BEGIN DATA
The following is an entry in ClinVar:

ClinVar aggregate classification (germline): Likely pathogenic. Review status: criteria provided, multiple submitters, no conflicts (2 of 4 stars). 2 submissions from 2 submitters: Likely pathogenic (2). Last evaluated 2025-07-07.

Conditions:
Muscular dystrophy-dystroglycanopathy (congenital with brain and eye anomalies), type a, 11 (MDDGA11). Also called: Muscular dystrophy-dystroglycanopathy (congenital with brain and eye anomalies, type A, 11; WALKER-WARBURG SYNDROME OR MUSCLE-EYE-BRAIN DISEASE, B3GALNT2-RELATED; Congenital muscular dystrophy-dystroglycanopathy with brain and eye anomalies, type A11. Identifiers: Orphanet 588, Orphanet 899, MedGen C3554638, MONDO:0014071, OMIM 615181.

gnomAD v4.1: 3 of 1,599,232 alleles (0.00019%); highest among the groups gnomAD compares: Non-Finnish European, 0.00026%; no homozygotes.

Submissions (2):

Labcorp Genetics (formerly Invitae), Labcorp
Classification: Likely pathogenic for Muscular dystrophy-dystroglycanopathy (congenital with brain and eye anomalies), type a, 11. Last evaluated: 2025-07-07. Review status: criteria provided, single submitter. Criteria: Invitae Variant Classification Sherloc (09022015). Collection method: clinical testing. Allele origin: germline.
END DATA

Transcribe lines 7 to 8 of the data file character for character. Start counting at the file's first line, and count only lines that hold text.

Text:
Labcorp Genetics (formerly Invitae), Labcorp
Classification: Likely pathogenic for Muscular dystrophy-dystroglycanopathy (congenital with brain and eye anomalies), type a, 11. Last evaluated: 2025-07-07. Review status: criteria provided, single submitter. Criteria: Invitae Variant Classification Sherloc (09022015). Collection method: clinical testing. Allele origin: germline.